Reply
    • Anonymous

      What makes you an artist? I’ve heard some of your stuff. It’s worse than all the above listed “entertainers.”

      Reply
      • Anonymous

        Haha wow, what a friendly supportive honest bunch here, delete all my posts filled with truth and honesty and industry details and news and just get pissed and shit on with people who can say anything, what. a joke… I thought the majors and the celebs were bad but with these people around its no wonder I get on better with them even midst what has happened, and would rather work with them then people like yall…

        luckily my music is some of the best around and my peers who are also professionals confirm as such… no wonder fashion rules music, so much better then these people….

        Reply
      • Anonymous

        And with the way yuall treat people, no one will ever have sympathy for musos or want to help them, fuck that shithole of a business, wow…

        🙂

        Reply
        • Anonymous

          in conclusion i just want to add, ive done a lot of jobs in my life, had a few careers, done many things, reached some lofty levels, closed some million dollar deals, worked some really hard jobs, some labor jobs, dealt with a plethora of awful people, had some terrible bosses, had some good ones, started my own company, started another one, done a lot in my life, and i can assure people, nothing has been worse, nothing more awful, nothing as unpleasureable where ive dealt with a constant barrage of unpleasant people, bitter and jaded and just downright terrible to people then my adventures in the music business… Even landscaping my first summer at college, working 10+ hour days of extremly hard labor 6 days a week making no money with alcoholic assholes on your ass constantly and down your throat at a moments notice for laying a piece of sod wrong, and that is honestly heaven compared to my stint in the music business…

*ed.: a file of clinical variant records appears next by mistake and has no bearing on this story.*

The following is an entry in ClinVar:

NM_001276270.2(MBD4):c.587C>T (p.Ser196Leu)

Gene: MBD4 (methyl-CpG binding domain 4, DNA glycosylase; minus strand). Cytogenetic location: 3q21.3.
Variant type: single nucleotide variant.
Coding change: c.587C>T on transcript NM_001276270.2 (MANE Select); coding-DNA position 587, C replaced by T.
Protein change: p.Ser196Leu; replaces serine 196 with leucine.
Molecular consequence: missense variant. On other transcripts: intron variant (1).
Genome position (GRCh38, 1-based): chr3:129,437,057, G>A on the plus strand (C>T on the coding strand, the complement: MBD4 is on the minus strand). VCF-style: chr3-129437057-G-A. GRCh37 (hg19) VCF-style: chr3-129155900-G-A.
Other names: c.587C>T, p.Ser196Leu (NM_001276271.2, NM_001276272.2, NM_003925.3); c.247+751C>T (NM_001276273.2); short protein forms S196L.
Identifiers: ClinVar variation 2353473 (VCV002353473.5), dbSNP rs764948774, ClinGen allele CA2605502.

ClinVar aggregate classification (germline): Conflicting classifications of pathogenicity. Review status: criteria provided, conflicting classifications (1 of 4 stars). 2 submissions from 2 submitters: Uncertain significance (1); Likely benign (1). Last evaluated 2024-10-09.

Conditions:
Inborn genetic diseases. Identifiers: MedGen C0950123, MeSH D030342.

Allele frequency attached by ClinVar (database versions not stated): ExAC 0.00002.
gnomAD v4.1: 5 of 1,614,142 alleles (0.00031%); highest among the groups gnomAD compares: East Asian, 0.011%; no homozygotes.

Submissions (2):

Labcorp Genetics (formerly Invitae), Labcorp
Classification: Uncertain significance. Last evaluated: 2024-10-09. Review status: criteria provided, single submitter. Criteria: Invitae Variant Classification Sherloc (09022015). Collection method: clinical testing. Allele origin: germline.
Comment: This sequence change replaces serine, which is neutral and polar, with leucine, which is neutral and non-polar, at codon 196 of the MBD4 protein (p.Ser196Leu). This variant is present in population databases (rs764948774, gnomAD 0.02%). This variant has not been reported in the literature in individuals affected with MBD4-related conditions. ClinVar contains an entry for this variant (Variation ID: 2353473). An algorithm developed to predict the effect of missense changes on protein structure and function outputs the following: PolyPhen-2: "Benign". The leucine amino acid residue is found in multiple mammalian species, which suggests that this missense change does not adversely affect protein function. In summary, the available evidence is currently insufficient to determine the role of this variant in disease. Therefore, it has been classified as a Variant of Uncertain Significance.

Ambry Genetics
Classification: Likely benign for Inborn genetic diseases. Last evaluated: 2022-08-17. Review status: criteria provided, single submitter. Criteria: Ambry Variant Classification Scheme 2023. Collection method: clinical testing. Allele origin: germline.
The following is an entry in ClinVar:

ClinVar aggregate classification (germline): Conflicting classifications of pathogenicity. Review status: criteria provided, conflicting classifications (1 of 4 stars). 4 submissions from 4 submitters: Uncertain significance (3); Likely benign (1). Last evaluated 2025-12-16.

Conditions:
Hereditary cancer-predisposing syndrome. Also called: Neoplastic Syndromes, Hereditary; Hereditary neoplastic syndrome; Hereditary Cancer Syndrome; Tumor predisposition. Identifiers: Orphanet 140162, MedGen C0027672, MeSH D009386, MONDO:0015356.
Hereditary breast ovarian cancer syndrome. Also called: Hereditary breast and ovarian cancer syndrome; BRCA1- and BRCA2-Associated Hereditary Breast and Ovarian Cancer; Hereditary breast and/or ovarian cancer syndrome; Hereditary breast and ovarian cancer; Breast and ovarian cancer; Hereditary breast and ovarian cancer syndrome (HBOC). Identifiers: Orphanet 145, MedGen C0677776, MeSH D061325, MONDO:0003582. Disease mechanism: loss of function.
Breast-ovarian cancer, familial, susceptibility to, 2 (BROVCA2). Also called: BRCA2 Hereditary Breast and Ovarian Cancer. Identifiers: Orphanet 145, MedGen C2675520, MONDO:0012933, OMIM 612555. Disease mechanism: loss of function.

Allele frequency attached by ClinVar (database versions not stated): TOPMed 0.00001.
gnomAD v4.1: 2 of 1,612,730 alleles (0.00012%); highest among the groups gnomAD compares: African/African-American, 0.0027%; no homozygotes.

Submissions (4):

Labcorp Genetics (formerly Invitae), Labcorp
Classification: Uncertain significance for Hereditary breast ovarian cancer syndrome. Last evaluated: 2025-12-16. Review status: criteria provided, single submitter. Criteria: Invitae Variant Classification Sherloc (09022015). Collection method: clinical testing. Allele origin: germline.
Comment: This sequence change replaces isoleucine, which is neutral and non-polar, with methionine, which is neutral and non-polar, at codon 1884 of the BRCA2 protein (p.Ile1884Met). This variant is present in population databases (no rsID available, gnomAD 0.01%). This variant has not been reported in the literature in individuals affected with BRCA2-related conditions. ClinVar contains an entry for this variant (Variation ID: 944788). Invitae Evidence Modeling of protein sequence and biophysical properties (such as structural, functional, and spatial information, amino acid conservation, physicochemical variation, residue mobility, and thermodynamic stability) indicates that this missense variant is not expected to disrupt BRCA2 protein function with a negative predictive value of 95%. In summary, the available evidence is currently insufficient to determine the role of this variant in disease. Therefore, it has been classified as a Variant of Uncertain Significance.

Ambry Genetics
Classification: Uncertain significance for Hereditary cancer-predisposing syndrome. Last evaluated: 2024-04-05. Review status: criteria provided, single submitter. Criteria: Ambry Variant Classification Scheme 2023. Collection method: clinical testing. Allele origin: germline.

Nothing has been worse, it was the worst industry ive ever experienced in my entire life and no one and no other industry has treated me as awful as the music industry, if not for introspection and self educating, i wouldnt have gotten anything from my time in, luckily i stayed away as much as possible, but this is just taking the cake… I can take a lot and i can handle a lot and i can fight through adversity and take peoples shit pretty darn good, but this has far surpassed its limits…

          i mean, music reminds me of a schizophrenic friend i once had who i cut off and wouldnt even take emails or calls from who ill never have another millisecond for, but he was someone who would spit in your face after you handed him a plate of food or you would put a pot of gold at his feet and he would kick it away and then say something stupid, he reminds me of my dealings in the music business, just a mind boggling experience, and if the industry wasnt taking it out on me, washed up musos were, or else id be media fodder, or else it was something else, just purely unreal experience in music…

          I once had someone on the board of one of the only funding organizations, someone who didnt even make music, someone who didnt sacrifice or take on extreme risk to learn the crafts and artforms, to delve into the process and make the art, just another person controlling things and holding doors with zero music knowledge or real experience somehow tell me i wasnt qualified to be a juror member, meanwhile im one of a few thousand to receive tv/film royalties, own my own business, have done some pretty cool things in music, and no matter what i do or where i go i get screwed with or disrespected… I try and give back even when most wouldnt, and all i get is further disrespected, its beyond irreparable, its disgusting… I mean honestly, i know of plenty of people on those jurors who shouldnt be, what a shame… Music man, i dont have any love left for it, ill never go to another concert, ill never try and give back or support, i dont even want to hear new music and never want to see any music in my face, ever again, its just the most awful experience ever…